a deviation, produce an outlier
muddle any useful findings

irreplicable results
rendering any formulas useless
The math, but a recording
of a wish unfulfilled
or rather an algorithm
for lies forgotten

Fungi poetry: such a great prompt!

A circle of mushrooms on the end of a felled tree
photo by Maria L. Berg

Today’s Tuesday Poetics prompt at the dVerse Poets Pub is all about fungi. Mushroom poems–and I was just looking at Alice in Wonderland images. I had so many ideas while reading the prompt poems. Here goes:

Fungous Circle

My Swedish Mom took me mushroom hunting
specifically for chanterelles, small orange ruffles hiding
among the stones and birch one would think obvious
but for a tween too elusive.

I thought fungus was gross as was all food
but she caught my attention as she pointed out
the important signs of poison.

Like the beautiful little wild flowers that
sprung through the forest floor after the winter waned
I had been kept ignorant, though a curious child.

Now, it is understandable that I hadn’t been guided
to see, to hunt, to appreciate
each unique cap, each frill of a delicate gill,
each stalk and ring.

When our mushrooms grow from septic or near run-off
my wild palate wasn’t encouraged
free food can be dangerous
I was already known to eat flowers.

Taught the circle of life, I saw
the little trees growing from the fallen as
I traipsed across the canyon.

I told my parents I would be buried there.
They denied me. Said it couldn’t be done.
But now, it’s clear, I was not the only one.

To be put in a sack, made of mushroom spores
And planted, it’s happening, possible.
Then I read people are making mushroom sneakers.
Do I want to be stinky feet? That run comfortably and well.

I want to be a tree.

Quick Reminder: Editing panel coming up today #TBRcon21

This free writers conference has been wonderful so far. Great authors talking with each other about writing–What could be better? I’ve had Goodreads open the whole time and keep adding to my Want to Read list.

I hope you get a chance to watch live and ask questions, but if not, they have the sessions you miss available on Youtube.

There are also book give-aways.

Free Writers Conference Starts Today!

Sorry I disappeared there for a bit. After my last post, my plans derailed–one thing after another–and I had a little trouble getting back on the tracks. Today, however, I want to share an exciting event. It’s the first day of TBRcon21, a free online sci-fi writers conference. Tons of authors. Tons of interesting sessions. I’ll be checking it out on YouTube It starts this afternoon. Here’s the schedule:

This image has an empty alt attribute; its file name is tbr-con-free-scifi-conference.png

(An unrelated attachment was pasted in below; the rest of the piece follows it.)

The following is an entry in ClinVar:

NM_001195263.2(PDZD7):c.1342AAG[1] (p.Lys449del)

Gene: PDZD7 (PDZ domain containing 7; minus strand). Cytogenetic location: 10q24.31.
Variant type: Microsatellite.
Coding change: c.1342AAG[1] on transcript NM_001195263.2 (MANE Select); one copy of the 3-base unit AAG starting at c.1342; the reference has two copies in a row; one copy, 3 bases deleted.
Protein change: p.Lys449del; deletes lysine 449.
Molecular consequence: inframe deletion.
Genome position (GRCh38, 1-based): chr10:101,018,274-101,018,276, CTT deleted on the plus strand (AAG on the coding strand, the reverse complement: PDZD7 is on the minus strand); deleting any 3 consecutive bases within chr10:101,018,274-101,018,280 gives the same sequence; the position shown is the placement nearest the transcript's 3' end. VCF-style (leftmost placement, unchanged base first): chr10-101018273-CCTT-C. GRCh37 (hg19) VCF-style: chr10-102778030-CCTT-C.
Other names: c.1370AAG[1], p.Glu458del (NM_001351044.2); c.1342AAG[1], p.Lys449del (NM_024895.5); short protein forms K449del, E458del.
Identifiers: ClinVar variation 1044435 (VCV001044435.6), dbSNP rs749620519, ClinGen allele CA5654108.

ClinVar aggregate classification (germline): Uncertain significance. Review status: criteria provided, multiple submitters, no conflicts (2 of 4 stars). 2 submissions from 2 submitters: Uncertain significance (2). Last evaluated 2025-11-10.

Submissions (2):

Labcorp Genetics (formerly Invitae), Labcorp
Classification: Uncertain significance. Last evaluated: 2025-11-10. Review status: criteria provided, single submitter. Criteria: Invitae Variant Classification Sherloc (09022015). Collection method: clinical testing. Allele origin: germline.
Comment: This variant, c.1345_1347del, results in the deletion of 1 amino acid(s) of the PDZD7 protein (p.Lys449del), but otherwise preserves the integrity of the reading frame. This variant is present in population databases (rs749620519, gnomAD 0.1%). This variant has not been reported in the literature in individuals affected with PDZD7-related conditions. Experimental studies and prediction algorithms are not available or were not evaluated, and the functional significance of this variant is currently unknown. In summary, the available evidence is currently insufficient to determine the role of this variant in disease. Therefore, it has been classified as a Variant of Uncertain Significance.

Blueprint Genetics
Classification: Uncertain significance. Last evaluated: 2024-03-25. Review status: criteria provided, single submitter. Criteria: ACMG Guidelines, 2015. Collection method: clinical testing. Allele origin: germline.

I’m especially excited for Wednesday’s line-up and hope that the Joys of Editing session will prod our adventure into revision. It looks like there’s a lot of interesting discussion and information here for any writer (not only sci-fi), so I hope you’ll join me at TBRcon.

Welcome to Experience Writing 2021

Where There Are Tiny Dinosaurs In Trees (2020) bokeh photograph by Maria L. Berg

Attempt at Focus

This year has one main writing focus and that is revision. I will be revising my novels one after the other. I will be revising my short stories and my poems. I will find ways to stay motivated during revision. I will explore revision tools, workbooks and worksheets and find what works and doesn’t work for my process along the way.

There will be events like National Poetry Month in April, OctPoWriMo (October Poetry Writing Month) in October and NaNoWriMo (National Novel Writing Month) in November, but other than that, this site is about revision this year.

If you are an author or poet (or both) who would like to share your revision process, or tips and tricks let me know in the comments, or send an email. We can schedule a guest-post or an interview.

The Revision Experience Begins

Planner Pages

I thought I had given up on my planner pages, but then I wanted to start setting up my revision goals. I took a look at the revised pages I made for December 2019 and thought they would work nicely. After some quick revision, I offer what I’ll be using this month. If you are interested in looking back at my planner for writers project, it started back in February of 2019. Just click on the month in the archives (column to the right).

The file is set up to be used in OpenOffice. I decided to leave the deadlines blank this time, so you can focus on the deadlines that most interest you.

Here are the sites I usually look at when I’m researching deadlines: